The exhibition, entitled “Architecture of Vietnamese Traditional Villages”, introduces six old villages in northern and central regions.
Traditional Vietnamese villages are structures of organization and social governance. They have unique cultural value systems such as temples, pagodas, old banyan trees, and wells, and preserve a typical Vietnamese community living space.
The villages featured at the exhibition are Tho Ha in the northern province of Bac Giang, Cu Da in Hanoi, Nom in the northern province of Hung Yen, Hanh Thien in the northern province of Nam Dinh and Phuoc Tich and An Truyen in the central province of Thua Thien-Hue.
The exhibition highlights detailed drawings and survey data on the architecture of these old villages, according to architect Hoang Dao Cuong, Director of the Monument Conservation Institute.
“Phuoc Tich and Cu Da villages still maintain 26 ancient houses, while An Truyen village has 7 houses, and Hanh Thien village has 10 ancient houses plus religious buildings, village roads and living space, all remain intact. These are vivid vestiges of ancient villages in northern and central Vietnam, encouraging us to promote our traditional values in modern life,” said Cuong.
These villages are close to rivers creating a friendly environment between people and nature.
“The exhibition provides the audience with a basic understanding of Vietnam’s traditional villages as well as their tangible and intangible heritages,” Associate Professor Dang Van Bai, Vice Chairman of the Vietnam Cultural Heritage Association, told VOV.
“These old villages are valuable in many aspects but they are threatened by economic activities and the whirlwind of urbanization. This exhibition reminds us of the importance of preserving and promoting our traditional villages,” Bai added.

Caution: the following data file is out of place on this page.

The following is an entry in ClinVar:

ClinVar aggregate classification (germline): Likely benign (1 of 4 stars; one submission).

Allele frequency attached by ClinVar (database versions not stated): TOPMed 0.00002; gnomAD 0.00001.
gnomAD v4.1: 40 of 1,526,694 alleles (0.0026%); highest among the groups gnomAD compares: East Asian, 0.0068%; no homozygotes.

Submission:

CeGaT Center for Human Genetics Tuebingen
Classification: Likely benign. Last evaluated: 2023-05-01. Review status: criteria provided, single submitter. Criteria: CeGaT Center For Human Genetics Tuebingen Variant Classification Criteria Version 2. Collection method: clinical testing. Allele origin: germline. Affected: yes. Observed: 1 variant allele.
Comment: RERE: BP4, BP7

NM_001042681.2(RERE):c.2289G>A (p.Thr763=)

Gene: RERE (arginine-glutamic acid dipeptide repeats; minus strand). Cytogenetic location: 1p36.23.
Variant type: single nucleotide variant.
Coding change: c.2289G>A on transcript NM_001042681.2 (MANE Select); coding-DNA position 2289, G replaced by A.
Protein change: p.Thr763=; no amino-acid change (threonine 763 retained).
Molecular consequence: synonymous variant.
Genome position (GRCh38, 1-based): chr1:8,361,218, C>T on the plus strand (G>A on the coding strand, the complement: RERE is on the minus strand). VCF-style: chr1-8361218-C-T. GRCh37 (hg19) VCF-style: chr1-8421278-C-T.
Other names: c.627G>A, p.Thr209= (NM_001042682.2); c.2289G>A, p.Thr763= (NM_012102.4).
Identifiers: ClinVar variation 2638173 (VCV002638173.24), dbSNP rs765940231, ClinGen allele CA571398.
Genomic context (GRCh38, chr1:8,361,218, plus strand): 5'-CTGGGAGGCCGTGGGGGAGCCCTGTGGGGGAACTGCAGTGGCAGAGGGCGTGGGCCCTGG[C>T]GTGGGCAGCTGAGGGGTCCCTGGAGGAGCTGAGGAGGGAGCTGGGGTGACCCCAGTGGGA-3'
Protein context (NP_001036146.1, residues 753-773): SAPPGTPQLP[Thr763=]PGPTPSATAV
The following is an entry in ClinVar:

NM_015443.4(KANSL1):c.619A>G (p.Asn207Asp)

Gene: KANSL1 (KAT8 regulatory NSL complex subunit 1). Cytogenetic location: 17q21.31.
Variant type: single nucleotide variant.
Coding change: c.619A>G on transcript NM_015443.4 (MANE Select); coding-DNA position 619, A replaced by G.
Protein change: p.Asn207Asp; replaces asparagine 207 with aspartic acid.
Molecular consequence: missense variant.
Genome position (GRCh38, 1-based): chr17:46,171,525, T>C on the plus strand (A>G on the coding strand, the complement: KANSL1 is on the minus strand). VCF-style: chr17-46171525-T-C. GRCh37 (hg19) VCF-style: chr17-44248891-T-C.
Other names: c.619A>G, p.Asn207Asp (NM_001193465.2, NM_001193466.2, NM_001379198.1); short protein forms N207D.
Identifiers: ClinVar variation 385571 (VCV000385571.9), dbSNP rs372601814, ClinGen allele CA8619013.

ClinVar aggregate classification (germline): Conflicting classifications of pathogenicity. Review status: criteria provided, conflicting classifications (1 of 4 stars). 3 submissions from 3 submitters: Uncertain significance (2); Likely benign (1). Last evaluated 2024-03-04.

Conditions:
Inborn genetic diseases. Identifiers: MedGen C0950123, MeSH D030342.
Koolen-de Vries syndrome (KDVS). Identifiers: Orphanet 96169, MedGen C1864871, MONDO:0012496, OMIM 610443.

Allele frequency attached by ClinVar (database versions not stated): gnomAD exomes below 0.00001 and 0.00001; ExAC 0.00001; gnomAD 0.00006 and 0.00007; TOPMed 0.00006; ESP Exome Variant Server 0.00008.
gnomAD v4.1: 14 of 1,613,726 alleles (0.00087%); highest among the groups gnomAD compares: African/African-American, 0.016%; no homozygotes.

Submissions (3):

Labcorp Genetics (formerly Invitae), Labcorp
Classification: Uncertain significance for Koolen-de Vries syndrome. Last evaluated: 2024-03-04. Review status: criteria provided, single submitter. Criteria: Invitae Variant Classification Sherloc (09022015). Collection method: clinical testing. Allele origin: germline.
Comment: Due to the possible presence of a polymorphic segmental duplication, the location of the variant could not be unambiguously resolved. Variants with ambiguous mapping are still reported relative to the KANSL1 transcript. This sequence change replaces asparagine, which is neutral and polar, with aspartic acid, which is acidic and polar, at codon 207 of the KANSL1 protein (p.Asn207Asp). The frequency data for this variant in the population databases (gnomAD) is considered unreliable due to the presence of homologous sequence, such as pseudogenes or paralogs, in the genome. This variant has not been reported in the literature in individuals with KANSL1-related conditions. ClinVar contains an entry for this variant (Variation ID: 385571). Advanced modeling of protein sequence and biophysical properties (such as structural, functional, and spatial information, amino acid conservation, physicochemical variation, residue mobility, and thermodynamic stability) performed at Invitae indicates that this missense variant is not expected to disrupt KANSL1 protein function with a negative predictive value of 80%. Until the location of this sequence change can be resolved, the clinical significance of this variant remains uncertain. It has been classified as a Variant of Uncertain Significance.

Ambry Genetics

“All works on display have portrayed the tranquil rural life of Vietnam, helping us better understand our traditions and encouraging us to protect such values,” said Tong Van Tin, a visitor.
The villages share many architectural similarities but each has its unique features, according to Dr. Tran Hau Yen The of Vietnam’s Fine Arts University.
“I’ve been to most of the ancient villages featured in this exhibition. We often notice their typical architecture like temples or pagodas. In this exhibition, we are provided with the history of those villages, their construction and special architectural designs,” Dr. The noted.
The six villages on display have been introduced in the first volume of a book entitled “Architecture of Vietnamese Traditional Village”, which was released earlier this month. The exhibition runs until September 15 at the institute in Hanoi’s Thanh Xuan district.
Currently, there are 3,500 national relics in Vietnam, including only four old villages, namely Phuoc Tich in Thua Thien-Hue; Dong Hoa Hiep in the southern province Tien Giang; Duong Lam in Hanoi; and Loc Yen in the central province of Quang Nam.